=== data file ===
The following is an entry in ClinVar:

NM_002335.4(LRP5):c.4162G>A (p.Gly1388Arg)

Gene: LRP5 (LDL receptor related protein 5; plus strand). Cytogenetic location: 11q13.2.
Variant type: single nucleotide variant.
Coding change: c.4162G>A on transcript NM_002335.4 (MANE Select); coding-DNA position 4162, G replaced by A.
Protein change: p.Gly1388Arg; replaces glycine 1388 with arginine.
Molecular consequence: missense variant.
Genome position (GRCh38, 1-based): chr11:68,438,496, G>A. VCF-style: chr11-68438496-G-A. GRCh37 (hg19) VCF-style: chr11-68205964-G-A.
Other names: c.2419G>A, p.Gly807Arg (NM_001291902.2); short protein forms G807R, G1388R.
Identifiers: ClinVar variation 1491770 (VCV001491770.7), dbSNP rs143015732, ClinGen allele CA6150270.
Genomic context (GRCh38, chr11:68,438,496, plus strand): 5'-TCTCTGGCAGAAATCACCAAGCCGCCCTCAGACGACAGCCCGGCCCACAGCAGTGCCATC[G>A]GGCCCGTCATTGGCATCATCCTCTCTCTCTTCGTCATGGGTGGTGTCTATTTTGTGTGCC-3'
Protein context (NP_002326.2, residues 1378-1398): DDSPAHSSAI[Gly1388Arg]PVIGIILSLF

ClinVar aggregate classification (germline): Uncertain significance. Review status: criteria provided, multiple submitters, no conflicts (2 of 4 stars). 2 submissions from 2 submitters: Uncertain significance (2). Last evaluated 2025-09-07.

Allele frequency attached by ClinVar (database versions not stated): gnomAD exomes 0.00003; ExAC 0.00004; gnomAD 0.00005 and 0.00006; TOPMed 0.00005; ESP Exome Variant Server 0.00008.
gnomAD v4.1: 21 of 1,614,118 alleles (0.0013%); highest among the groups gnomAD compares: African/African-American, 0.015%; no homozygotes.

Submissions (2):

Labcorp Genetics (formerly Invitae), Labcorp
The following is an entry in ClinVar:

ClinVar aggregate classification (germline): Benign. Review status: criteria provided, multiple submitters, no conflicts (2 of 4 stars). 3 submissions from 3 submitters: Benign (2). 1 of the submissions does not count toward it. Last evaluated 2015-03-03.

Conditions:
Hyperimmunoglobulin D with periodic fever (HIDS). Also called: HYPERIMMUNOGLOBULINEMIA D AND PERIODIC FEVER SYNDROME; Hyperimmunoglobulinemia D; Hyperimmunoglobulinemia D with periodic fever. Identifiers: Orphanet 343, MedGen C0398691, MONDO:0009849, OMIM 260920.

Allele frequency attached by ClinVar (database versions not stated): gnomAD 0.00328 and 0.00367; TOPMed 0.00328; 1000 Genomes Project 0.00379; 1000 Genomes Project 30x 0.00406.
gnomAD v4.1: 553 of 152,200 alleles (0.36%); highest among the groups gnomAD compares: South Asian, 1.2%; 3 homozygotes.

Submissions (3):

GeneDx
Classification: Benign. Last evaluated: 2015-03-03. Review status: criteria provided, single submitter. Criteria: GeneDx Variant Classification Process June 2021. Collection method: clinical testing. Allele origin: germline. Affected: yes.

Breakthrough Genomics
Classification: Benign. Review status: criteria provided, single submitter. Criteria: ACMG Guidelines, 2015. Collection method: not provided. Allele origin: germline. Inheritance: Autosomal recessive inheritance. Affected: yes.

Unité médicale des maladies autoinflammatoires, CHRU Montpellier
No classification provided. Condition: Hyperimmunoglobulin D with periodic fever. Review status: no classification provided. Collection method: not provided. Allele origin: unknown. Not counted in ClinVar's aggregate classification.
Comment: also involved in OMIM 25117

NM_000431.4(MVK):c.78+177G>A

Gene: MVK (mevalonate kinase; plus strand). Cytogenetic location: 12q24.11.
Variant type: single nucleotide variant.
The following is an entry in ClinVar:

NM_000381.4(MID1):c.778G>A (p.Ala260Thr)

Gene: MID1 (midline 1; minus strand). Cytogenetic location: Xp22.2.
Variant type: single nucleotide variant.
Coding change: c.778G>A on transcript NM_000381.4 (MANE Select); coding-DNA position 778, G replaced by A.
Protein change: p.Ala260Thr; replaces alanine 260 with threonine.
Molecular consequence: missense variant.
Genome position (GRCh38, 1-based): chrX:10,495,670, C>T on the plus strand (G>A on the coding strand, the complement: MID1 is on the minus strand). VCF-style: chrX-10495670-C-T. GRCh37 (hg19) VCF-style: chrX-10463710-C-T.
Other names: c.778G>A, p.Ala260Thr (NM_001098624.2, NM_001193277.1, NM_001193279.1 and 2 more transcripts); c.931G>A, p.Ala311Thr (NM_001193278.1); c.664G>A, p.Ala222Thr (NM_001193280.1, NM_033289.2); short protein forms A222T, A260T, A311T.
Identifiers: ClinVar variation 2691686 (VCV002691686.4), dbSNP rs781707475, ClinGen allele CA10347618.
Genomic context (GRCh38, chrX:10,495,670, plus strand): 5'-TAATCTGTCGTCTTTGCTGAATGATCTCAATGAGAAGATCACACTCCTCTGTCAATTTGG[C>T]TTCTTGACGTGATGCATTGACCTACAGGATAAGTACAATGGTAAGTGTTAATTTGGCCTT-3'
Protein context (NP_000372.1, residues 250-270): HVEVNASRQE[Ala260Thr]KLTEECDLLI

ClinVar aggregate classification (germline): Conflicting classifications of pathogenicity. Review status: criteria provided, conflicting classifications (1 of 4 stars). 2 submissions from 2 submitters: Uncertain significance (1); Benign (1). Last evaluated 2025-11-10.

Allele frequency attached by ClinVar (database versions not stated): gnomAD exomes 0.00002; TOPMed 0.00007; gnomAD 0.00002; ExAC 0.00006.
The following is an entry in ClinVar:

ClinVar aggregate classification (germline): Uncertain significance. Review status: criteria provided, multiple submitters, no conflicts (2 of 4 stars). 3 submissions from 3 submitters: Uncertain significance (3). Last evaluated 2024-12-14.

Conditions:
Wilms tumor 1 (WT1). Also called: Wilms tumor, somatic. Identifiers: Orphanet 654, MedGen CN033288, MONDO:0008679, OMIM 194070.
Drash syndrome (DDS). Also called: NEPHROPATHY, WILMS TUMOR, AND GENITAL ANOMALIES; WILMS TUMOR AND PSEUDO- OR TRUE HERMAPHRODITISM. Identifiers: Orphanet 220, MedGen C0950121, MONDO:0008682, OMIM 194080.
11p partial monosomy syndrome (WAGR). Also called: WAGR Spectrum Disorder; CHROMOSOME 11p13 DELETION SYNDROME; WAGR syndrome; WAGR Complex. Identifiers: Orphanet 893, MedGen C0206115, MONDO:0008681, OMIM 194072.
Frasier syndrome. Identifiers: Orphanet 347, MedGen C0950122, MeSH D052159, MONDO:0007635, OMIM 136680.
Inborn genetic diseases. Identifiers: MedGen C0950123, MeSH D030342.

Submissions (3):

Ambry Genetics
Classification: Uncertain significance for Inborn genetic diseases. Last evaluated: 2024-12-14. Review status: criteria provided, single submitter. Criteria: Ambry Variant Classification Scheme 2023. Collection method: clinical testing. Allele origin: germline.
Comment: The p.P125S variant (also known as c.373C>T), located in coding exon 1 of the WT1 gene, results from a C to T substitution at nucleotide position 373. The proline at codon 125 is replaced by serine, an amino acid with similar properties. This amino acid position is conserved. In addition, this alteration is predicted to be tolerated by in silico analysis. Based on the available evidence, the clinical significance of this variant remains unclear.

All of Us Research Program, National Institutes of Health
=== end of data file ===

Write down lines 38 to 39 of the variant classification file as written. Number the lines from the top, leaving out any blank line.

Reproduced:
Variant type: single nucleotide variant.
Coding change: c.778G>A on transcript NM_000381.4 (MANE Select); coding-DNA position 778, G replaced by A.